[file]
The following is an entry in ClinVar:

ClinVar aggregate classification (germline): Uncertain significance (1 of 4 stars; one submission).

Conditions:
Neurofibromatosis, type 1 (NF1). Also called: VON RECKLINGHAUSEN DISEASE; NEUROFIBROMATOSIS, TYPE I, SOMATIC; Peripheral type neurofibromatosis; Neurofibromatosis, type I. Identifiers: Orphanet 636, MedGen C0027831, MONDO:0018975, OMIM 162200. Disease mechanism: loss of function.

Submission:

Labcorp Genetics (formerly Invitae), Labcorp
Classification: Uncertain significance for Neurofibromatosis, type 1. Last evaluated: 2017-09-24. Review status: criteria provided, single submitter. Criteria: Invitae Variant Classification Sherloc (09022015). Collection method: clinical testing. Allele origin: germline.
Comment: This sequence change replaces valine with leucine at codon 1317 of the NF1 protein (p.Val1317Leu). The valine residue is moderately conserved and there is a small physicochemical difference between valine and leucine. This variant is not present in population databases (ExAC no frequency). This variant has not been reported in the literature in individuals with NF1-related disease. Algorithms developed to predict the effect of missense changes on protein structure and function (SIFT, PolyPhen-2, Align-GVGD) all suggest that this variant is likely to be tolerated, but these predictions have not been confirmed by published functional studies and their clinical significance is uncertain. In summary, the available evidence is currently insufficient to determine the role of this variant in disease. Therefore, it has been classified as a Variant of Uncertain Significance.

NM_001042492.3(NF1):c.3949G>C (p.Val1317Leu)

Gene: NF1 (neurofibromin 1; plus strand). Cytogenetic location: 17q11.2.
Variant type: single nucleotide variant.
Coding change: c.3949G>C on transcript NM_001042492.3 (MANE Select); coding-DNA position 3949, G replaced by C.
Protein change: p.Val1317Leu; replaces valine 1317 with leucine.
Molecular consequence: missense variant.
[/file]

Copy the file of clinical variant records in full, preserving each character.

The following is an entry in ClinVar:

ClinVar aggregate classification (germline): Uncertain significance (1 of 4 stars; one submission).

Conditions:
Neurofibromatosis, type 1 (NF1). Also called: VON RECKLINGHAUSEN DISEASE; NEUROFIBROMATOSIS, TYPE I, SOMATIC; Peripheral type neurofibromatosis; Neurofibromatosis, type I. Identifiers: Orphanet 636, MedGen C0027831, MONDO:0018975, OMIM 162200. Disease mechanism: loss of function.

Submission:

Labcorp Genetics (formerly Invitae), Labcorp
Classification: Uncertain significance for Neurofibromatosis, type 1. Last evaluated: 2017-09-24. Review status: criteria provided, single submitter. Criteria: Invitae Variant Classification Sherloc (09022015). Collection method: clinical testing. Allele origin: germline.
Comment: This sequence change replaces valine with leucine at codon 1317 of the NF1 protein (p.Val1317Leu). The valine residue is moderately conserved and there is a small physicochemical difference between valine and leucine. This variant is not present in population databases (ExAC no frequency). This variant has not been reported in the literature in individuals with NF1-related disease. Algorithms developed to predict the effect of missense changes on protein structure and function (SIFT, PolyPhen-2, Align-GVGD) all suggest that this variant is likely to be tolerated, but these predictions have not been confirmed by published functional studies and their clinical significance is uncertain. In summary, the available evidence is currently insufficient to determine the role of this variant in disease. Therefore, it has been classified as a Variant of Uncertain Significance.

NM_001042492.3(NF1):c.3949G>C (p.Val1317Leu)

Gene: NF1 (neurofibromin 1; plus strand). Cytogenetic location: 17q11.2.
Variant type: single nucleotide variant.
Coding change: c.3949G>C on transcript NM_001042492.3 (MANE Select); coding-DNA position 3949, G replaced by C.
Protein change: p.Val1317Leu; replaces valine 1317 with leucine.
Molecular consequence: missense variant.